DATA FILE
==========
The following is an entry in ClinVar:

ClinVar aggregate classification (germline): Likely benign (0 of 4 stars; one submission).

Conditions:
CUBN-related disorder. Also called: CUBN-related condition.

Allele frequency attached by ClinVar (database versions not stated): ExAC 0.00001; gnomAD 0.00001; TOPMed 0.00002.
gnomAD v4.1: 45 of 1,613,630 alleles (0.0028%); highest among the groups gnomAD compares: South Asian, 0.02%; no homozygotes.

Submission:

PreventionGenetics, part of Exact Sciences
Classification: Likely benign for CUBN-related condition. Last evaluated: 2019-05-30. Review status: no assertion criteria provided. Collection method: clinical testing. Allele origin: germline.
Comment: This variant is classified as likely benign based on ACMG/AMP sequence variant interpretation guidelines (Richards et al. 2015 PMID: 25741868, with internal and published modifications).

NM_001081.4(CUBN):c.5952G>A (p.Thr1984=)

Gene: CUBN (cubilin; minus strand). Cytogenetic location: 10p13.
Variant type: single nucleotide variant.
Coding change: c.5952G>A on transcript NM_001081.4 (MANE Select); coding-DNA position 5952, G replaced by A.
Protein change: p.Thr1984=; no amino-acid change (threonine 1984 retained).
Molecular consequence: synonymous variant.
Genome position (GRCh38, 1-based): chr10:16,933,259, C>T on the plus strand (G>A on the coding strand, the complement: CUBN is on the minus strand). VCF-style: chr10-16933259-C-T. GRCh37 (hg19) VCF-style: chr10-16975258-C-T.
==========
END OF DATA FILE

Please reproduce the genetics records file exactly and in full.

The following is an entry in ClinVar:

ClinVar aggregate classification (germline): Likely benign (0 of 4 stars; one submission).

Conditions:
CUBN-related disorder. Also called: CUBN-related condition.

Allele frequency attached by ClinVar (database versions not stated): ExAC 0.00001; gnomAD 0.00001; TOPMed 0.00002.
gnomAD v4.1: 45 of 1,613,630 alleles (0.0028%); highest among the groups gnomAD compares: South Asian, 0.02%; no homozygotes.

Submission:

PreventionGenetics, part of Exact Sciences
Classification: Likely benign for CUBN-related condition. Last evaluated: 2019-05-30. Review status: no assertion criteria provided. Collection method: clinical testing. Allele origin: germline.
Comment: This variant is classified as likely benign based on ACMG/AMP sequence variant interpretation guidelines (Richards et al. 2015 PMID: 25741868, with internal and published modifications).

NM_001081.4(CUBN):c.5952G>A (p.Thr1984=)

Gene: CUBN (cubilin; minus strand). Cytogenetic location: 10p13.
Variant type: single nucleotide variant.
Coding change: c.5952G>A on transcript NM_001081.4 (MANE Select); coding-DNA position 5952, G replaced by A.
Protein change: p.Thr1984=; no amino-acid change (threonine 1984 retained).
Molecular consequence: synonymous variant.
Genome position (GRCh38, 1-based): chr10:16,933,259, C>T on the plus strand (G>A on the coding strand, the complement: CUBN is on the minus strand). VCF-style: chr10-16933259-C-T. GRCh37 (hg19) VCF-style: chr10-16975258-C-T.